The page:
Emergency preparedness is a crucial topic for every Californian, but it is especially critical for our most vulnerable. If you’re responsible for the care of a sick, elderly, or disabled person, the idea of a natural disaster becomes even more frightening. In the event of a power outage, flood, fire evacuation, or earthquake, what would you do? In a recent livestream, we tackled these very questions.
CSU Chico partnered with Passage Caregiver Resource Center to present on this topic along with several guest speakers to both shed light on the problem and offer solutions. If you need help with emergency preparedness, this presentation is a great resource.
Natural Disasters and Caregiving || Additional Information
To inform this discussion, we’ve brought together some additional facts and information.
The NIH has started championing research into the impact of natural disasters over the last decade or so on caregivers in response to Hurricane Katrina. Results since then have shown that caregivers facing natural disasters encounter unprecedented challenges.
- Many caregivers report having experienced a natural disaster before, but not as a caregiver.
- Most caregivers who experienced a natural disaster while responsible for another felt caught unaware and unprepared.
- Caregivers report their caregiving responsibilities clouding their judgment and impacting their ability to prepare.
- Unprepared caregivers often reflect negatively on their decisionmaking or critical evacuation choices post-emergency.
As the frequency and intensity of natural disasters has and will continue to increase globally, emergency preparedness is a top-of-mind issue for Californians. It is crucial for caregivers to create an emergency plan that is actionable, flexible, and rehearsed. Preparedness will make the emergency situation less dangerous for both the caregiver and the person in their care.
Vulnerable Populations and Natural Disasters
California is diverse and vulnerable populations are typically disproportionately affected by natural disasters.
The state of California typically considers vulnerable populations to include the elderly, ill or chronically ill, disabled, non-white or Hispanic, those with limited English, and those living in poverty, (though this list is not exhaustive). (Source)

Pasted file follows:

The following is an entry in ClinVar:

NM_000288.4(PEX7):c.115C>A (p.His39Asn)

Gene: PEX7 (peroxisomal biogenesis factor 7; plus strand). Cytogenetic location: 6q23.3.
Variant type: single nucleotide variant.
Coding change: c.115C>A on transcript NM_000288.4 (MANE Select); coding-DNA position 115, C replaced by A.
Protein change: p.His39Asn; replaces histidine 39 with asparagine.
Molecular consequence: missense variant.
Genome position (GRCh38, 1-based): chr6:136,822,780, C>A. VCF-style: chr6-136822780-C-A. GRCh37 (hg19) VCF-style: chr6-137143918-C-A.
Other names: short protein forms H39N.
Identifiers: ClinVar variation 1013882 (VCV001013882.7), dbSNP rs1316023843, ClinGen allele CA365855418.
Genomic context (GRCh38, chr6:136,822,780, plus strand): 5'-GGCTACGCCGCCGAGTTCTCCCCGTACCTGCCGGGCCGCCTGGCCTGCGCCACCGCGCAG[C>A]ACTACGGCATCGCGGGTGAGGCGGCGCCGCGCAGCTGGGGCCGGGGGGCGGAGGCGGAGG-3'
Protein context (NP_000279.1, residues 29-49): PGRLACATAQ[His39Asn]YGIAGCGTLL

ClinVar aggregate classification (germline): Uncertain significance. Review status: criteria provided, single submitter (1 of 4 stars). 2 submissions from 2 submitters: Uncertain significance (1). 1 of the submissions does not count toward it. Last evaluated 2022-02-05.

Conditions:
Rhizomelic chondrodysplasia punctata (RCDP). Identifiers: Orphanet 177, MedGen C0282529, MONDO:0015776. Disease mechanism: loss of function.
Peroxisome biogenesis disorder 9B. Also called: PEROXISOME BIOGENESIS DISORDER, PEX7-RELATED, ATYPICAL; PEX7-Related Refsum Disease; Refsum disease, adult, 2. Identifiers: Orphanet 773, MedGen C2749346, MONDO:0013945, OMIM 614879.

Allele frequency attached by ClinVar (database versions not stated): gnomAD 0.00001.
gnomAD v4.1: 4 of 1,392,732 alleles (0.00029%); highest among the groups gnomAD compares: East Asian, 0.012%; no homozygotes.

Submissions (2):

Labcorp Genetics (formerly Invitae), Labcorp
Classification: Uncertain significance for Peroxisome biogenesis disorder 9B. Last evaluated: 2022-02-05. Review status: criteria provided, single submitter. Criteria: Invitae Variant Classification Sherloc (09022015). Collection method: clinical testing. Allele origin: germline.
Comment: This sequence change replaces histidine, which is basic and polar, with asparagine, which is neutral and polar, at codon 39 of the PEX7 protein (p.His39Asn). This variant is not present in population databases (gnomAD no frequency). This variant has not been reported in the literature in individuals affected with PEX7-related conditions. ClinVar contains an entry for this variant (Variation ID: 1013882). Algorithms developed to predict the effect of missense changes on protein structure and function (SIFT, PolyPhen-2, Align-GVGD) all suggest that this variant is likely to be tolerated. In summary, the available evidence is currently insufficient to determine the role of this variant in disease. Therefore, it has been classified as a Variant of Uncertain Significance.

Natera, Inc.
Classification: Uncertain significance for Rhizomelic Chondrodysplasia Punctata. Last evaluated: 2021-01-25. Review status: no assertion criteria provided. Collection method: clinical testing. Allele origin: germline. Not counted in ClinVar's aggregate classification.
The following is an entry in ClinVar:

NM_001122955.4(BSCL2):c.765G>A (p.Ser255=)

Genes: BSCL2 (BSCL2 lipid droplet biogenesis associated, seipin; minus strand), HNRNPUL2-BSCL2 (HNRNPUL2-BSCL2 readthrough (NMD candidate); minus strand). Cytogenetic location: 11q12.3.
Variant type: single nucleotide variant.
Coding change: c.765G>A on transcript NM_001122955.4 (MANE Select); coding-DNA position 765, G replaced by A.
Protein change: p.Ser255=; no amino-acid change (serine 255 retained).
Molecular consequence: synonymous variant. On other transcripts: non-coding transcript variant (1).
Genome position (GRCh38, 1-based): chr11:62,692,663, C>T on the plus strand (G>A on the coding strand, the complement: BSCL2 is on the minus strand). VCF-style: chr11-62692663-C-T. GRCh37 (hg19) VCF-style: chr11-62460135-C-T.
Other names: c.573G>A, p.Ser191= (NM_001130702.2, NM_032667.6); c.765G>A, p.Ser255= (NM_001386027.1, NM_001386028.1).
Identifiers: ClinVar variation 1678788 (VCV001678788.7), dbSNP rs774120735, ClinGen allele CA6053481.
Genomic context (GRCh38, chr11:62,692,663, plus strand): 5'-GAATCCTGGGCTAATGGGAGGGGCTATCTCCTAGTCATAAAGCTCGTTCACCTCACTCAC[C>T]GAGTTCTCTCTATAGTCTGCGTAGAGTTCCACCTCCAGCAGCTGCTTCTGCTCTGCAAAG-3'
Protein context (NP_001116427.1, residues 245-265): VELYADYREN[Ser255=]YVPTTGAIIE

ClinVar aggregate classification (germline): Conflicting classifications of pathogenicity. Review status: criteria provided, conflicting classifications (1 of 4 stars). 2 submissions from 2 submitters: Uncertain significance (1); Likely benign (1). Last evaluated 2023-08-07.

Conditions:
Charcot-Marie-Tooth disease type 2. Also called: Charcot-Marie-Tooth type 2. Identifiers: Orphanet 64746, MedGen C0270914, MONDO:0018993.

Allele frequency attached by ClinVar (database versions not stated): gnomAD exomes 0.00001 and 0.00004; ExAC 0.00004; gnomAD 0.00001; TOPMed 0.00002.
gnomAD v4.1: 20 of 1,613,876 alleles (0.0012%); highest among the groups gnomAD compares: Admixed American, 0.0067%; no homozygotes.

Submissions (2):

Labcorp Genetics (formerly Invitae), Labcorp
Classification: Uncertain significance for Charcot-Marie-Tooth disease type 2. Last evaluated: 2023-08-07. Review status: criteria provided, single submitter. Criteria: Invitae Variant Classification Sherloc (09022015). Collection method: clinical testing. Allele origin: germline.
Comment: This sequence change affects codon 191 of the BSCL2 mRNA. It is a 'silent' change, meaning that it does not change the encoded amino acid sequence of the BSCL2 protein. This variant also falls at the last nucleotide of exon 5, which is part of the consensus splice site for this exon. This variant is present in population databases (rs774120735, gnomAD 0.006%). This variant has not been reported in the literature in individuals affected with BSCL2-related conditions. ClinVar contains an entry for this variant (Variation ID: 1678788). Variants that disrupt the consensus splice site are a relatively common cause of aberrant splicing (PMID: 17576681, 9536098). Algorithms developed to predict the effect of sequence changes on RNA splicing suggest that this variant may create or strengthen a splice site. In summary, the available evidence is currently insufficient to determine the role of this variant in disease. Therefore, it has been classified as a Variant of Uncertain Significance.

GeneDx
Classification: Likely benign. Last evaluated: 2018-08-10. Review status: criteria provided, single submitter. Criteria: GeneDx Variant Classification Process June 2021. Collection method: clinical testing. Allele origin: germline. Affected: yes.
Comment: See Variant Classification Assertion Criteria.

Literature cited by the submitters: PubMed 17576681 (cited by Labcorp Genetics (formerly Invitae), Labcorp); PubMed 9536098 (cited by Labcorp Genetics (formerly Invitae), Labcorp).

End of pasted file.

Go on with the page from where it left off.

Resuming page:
The live stream presented by Passages California Resource Center and CSU Chico has taken vulnerability into account in its recommendations offering ideas that are accessible for those in these vulnerable populations.
Emergency Preparedness Tips
For a full list of emergency preparedness tips, we recommend watching the live stream in full. Here are a few tips to get your emergency preparedness started.
- Create an emergency bag.
Create an emergency bag full of essentials such as first aid equipment, cash, flashlights, batteries, extra medications, extra food, diapers, pet care items, water, a flash/storage drive of digital copies of important documents, etc. and whatever you need to provide care for at least three days in the event of an immediate evacuation. Store this bag somewhere that is easily accessible by anyone who happens to be there in the event of an emergency.
- Prepare for a power outage.
In the event of extreme cold, as we saw in Texas, or in the event of extreme heat, as we’ve seen in California, it’s important to know how to stay safe, fed, hydrated, and cool or keep warm without power.
- Watch the live stream.
for additional actionable tips for preparing for an emergency or natural disaster, take some time to watch the full live stream which is linked for you here. We recommend sitting down with a notepad so you can create a to-do list and take notes while watching.